During Barack Obama's town hall event hosted by Anderson Cooper on the Cable News Network Thursday evening, the president encouraged the use of “smart guns” that are designed to be fired only if the owner has a chip in a band or bracelet that prevents anyone -- from children to criminals -- from using the firearm.
However, the Democratic official failed to mention that he was the top recipient of campaign cash in 2008 and 2012 from the “smart gun” manufacturing industry, which stands to benefit from an influx of millions of dollars from his executive action calling for more research into the technology.
“I want to pick up on some things where I think there should be consensus,” Obama stated, and “I would think there might be a market for that. You could sell that gun.”
The president then referred to the hindrances regarding development of that technology “Back in 1997, the CEO of Colt said, you know, we can design or are starting to develop guns where you can only use it if you've got a chip.”
“And a boycott was called against them, and they had to back off” that project, he noted.
“The same with Smith and Wesson,” the president continued. “They were in the process of developing similar technology, and they were attacked by the NRA (National Rifle Association) as surrendering” to gun-control advocates.
But according to an article written for the Washington Free Beacon by Stephen Gutowksi and Joe Schoffstall, the National Institute of Justice -- a research, development and evaluation agency of the Department of Justice -- released a report in 2013 consisting of a review of the smart gun industry.
Of the smart gun companies that made political contributions, Obama was the top recipient of campaign funds while running for election and re-election, according to campaign finance data.
On Tuesday, the president ordered the Department of Defense, the Department of Justice and the Department of Homeland Security to undertake new research programs into smart gun technology.
He told them to produce a joint report “outlining a research-and-development strategy designed to expedite the real-world deployment of such technology for use in practice within the next three months.”
Gutowski and Schoffstall indicated that Obama also instructed the departments to “consult with other agencies that acquire firearms and take appropriate steps to consider whether including such technology in specifications for acquisition of firearms would be consistent with operational needs.”
Sandia National Laboratories, a company that acts as a contractor to the United States Department of Energy’s National Nuclear Security Administration, has given tens of thousands of dollars to Obama’s coffers, donating $19,900 to his 2008 campaign.
In addition, the company donated $17,090 more in contributions to Obama’s campaign during the 2012 election, the reporters stated.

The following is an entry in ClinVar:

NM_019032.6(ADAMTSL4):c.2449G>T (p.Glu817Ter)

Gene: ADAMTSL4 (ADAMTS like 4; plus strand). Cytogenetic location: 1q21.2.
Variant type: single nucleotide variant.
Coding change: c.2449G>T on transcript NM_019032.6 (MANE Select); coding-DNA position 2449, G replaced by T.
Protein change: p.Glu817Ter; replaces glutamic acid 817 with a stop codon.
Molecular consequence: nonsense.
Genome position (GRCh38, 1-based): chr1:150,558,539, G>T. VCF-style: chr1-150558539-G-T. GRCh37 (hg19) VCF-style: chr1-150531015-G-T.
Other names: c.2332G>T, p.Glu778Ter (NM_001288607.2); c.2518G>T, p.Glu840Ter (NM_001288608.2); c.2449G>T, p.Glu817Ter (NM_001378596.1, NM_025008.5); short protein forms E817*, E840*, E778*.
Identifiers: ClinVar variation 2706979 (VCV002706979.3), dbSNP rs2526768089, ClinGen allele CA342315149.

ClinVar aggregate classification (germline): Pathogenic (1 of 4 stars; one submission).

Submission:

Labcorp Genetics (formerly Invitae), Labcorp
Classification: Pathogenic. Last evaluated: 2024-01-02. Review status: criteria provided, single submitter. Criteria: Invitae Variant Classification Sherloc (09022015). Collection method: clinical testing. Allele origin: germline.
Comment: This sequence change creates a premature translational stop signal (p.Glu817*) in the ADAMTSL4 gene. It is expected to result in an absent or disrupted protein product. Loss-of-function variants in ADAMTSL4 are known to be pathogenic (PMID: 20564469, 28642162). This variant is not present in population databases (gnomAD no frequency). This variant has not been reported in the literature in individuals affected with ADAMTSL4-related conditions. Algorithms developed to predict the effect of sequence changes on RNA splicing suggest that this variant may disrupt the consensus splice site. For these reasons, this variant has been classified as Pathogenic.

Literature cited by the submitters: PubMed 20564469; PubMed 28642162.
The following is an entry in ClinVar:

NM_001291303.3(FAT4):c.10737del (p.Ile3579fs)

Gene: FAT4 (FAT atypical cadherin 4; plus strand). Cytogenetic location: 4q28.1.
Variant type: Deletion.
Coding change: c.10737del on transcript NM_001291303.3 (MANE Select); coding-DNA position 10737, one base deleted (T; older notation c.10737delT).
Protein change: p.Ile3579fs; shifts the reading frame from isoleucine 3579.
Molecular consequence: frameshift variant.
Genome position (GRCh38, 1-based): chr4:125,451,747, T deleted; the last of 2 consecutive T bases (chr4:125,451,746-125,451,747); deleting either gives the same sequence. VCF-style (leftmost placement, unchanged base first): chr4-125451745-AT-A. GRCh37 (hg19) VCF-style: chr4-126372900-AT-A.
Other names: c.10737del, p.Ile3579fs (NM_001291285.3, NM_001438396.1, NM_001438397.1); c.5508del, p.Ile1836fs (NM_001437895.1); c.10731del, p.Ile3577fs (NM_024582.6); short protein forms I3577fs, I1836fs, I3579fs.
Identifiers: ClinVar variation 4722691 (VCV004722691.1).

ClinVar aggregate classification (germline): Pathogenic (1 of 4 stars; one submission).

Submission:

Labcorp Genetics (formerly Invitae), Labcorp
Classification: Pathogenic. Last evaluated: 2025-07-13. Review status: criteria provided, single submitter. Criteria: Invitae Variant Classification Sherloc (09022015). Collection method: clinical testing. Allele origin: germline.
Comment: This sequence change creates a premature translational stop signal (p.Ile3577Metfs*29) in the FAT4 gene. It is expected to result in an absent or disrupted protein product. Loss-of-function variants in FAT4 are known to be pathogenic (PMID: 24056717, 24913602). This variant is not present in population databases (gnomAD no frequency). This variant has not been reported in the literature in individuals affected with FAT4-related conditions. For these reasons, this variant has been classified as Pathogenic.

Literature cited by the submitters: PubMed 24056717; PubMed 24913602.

The laboratories fall under the umbrella of the Sandia Corporation, a wholly owned subsidiary of the national defense company Lockheed Martin. The corporation -- which also donated to Republican candidates -- gave a total of $262,376 to Obama’s 2008 and 2012 campaigns.
The New Jersey Institute of Technology, a Newark-based public research university also mentioned within the report, has additionally given more to Obama in 2008 and 2012 than any other candidate.
Also, the institute gave $8,050 of its $9,100 in political donations to Obama. In 2012, the institute gave an overwhelming majority of its donations to Obama, this time totaling $9,625.
“NJIT is a public university and does not make political donations,” institute spokesperson Lauren D. Ugorji said. She added that the donations were not given directly by the university but came from its employees.
Sandia National Laboratories also identified donations listed under their name on federal filings as coming from employees and not directly from the company.
“Sandia National Laboratories did not give campaign donations,” company spokesperson Sue Major Holmes said. “The OpenSecrets website states that all campaign contributions came from individuals. Those individuals work for Sandia, and in accordance with campaign finance law, listed their employer.”
Also during Thursday's town hall event, Obama indicated: “Now, to me, this does not make sense.”
If you are a gun owner, I would think that you would at least want a choice so that if you wanted to purchase a firearm that could only be used by you, in part to avoid accidents in your home, in part to make sure that if it's stolen, it's not used by a criminal, in part if there's an intruder, you pull the gun, but you -- somehow it gets wrested away from you, that gun can't be turned on you and used on you.
One of the oldest concepts in politics is: “Follow the money.” Obama's proposal might be laudable if he hadn't benefited greatly from donations given to his political campaigns by the industry he now seeks to promote.